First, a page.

They took things too seriously. They were probably the kind of people who refused the marijuana cigarette on the deck of the Mayflower because marijuana, as everyone knows, is a gateway drug. My ancestors came over to America when New Amsterdam was New Amsterdam, and settled down as farmers in New Rochelle, New York. In the late 1700s, when the colonial shit started to hit the fan, a lot of their neighbors heard about soldiers and Rush Limbaugh types printing up pamphlets, and they responded by shrugging their shoulders like, Whatever, and boiling the beef for dinner as usual. My people,on the other hand, were thinking, This isn’t right. This is our king they’re talking about! And they quietly packed up their things and moved to Canada.
This certainly doesn’t make them unAmerican. What is more American than earnestness flowing slightly out of proportion? That, in fact, is exactly how Europeans identify us in airports. Americans look stressed out about doing the right thing, while Europeans are just really, really relieved to have gone sixty years without starting another embarrassing World War.
And maybe this is why I spend so much time concerned about what I am doing, and if it is the right thing, and what it all means. Without which, I guess, I wouldn’t have much to write about. Unfortunately, it also means that I worry that buying a car with an automatic transmission will affect my whole being. It may mean I have given up on youth and sensuality. Maybe my ancestors are the reason I am consumed by questions about how to structure the English curriculum. Not so consumed that I’m grading essays right now. Small tasks are not as fun as deep, terrible consideration of the big picture.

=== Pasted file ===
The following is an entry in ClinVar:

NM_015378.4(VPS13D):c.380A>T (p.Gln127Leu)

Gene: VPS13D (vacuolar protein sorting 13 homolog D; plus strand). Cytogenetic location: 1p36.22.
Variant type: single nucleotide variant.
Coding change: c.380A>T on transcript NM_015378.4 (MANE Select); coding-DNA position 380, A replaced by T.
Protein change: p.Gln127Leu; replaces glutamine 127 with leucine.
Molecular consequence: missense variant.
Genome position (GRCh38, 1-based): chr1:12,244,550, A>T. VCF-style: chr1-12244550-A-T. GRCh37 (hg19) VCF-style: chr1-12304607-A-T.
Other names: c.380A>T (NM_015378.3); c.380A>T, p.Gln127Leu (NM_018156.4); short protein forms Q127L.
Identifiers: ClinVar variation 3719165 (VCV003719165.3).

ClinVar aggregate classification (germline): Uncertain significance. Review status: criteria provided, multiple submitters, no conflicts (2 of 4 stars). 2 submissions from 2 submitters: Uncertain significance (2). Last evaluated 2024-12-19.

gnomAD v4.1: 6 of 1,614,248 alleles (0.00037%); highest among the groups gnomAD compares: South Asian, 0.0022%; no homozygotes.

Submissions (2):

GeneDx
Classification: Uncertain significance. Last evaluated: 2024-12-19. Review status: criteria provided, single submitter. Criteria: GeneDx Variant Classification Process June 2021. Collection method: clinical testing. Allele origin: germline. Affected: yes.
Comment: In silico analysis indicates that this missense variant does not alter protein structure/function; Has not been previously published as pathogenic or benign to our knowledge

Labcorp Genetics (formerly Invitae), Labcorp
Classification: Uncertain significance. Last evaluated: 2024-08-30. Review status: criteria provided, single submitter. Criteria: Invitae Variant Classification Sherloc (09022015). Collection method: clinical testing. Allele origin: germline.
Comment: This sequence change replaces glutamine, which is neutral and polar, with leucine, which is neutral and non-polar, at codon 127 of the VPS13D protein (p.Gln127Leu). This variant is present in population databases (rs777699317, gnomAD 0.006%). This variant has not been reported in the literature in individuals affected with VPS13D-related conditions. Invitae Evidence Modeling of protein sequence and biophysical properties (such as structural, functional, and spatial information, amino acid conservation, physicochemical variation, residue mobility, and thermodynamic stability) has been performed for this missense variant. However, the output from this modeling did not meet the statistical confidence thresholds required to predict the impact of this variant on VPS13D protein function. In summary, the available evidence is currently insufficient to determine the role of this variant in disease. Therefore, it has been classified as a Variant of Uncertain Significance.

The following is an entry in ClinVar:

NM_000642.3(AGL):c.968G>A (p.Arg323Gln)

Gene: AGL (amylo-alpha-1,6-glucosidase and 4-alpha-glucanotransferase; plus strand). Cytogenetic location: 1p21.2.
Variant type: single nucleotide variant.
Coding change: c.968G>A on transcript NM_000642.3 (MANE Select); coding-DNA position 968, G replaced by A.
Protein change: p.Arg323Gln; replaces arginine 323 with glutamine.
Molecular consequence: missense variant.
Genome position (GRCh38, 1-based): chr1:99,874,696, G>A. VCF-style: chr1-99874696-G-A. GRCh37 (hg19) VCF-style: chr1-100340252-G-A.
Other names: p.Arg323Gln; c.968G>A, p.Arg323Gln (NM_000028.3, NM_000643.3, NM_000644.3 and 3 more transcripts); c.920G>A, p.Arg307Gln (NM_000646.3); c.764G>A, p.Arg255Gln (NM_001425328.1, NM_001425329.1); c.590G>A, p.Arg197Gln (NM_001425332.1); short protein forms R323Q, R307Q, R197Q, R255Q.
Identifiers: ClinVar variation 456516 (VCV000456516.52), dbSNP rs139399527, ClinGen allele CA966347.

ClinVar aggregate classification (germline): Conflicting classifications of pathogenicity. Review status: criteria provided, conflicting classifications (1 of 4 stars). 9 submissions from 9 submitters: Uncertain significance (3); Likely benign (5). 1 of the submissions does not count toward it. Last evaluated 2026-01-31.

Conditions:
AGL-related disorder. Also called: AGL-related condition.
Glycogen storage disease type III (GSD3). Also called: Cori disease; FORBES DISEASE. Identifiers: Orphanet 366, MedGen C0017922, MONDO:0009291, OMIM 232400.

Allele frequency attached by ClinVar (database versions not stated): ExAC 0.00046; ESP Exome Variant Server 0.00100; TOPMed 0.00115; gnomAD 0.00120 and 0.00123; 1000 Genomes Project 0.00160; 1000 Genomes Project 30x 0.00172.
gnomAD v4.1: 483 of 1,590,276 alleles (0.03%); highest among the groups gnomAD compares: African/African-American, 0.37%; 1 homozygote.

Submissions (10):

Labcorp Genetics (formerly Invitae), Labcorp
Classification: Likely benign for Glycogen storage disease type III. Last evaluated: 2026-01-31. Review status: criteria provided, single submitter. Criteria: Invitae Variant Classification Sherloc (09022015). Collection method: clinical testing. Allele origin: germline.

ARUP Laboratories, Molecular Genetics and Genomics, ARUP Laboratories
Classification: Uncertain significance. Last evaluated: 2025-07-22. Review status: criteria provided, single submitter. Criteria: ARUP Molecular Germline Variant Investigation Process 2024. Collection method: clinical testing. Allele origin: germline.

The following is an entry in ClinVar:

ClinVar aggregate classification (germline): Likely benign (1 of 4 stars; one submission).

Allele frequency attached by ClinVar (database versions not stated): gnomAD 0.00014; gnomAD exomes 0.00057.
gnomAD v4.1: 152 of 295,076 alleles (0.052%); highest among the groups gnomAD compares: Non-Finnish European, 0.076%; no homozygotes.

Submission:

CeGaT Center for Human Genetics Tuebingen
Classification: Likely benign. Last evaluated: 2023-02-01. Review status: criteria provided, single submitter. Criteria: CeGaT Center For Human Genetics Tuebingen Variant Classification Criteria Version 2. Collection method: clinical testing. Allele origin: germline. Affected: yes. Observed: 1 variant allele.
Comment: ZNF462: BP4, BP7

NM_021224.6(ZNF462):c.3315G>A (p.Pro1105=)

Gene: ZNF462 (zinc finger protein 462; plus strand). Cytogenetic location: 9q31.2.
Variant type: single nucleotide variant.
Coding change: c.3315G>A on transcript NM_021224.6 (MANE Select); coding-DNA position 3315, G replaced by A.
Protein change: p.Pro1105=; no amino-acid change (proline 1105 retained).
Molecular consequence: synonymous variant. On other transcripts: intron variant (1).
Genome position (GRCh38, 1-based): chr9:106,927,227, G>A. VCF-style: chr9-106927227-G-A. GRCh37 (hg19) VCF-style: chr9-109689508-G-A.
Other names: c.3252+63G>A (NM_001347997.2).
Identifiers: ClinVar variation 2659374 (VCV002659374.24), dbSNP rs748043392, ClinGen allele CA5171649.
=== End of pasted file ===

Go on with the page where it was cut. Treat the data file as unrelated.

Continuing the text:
The healthy thing, I think, is to take things very seriously, and then go have dinner and wine and get a good night’s sleep. To examine when it’s time to examine, and then to stare dumbly for a while, to shrug and remind yourself that if you haven’t started a World War, you’re probably not such a bad person.
I spend the school year examining and grabbing at various tactics and wrestling a thousand tasks to the ground. Now it’s time to ease up. When all the leaves are out, fully grown, I know it’s time to start opening the palms. The students will squirm away. Too much examining digs your crow’s feet prematurely deep. Summer isn’t serious, and it’s almost here.
*Note: this writing reflects nothing on actual, true-life relatives, and their actual “issues,” as I solely lay claim to said “issues,” and they are wonderful people who have generously tolerated both my serious and my flippant remarks for 33 years. All genealogical information is based on my sloppy and cursory clicking through Ancestry.com. These ancestors certainly did not come over on the Mayflower– they came from Amsterdam some time later. It is true that many of us remain in Canada, while I am descended from those who returned to America, either because they realized how awesome the colonies turned out to be, or (more likely) because they were not laid back enough to make it as Canadians.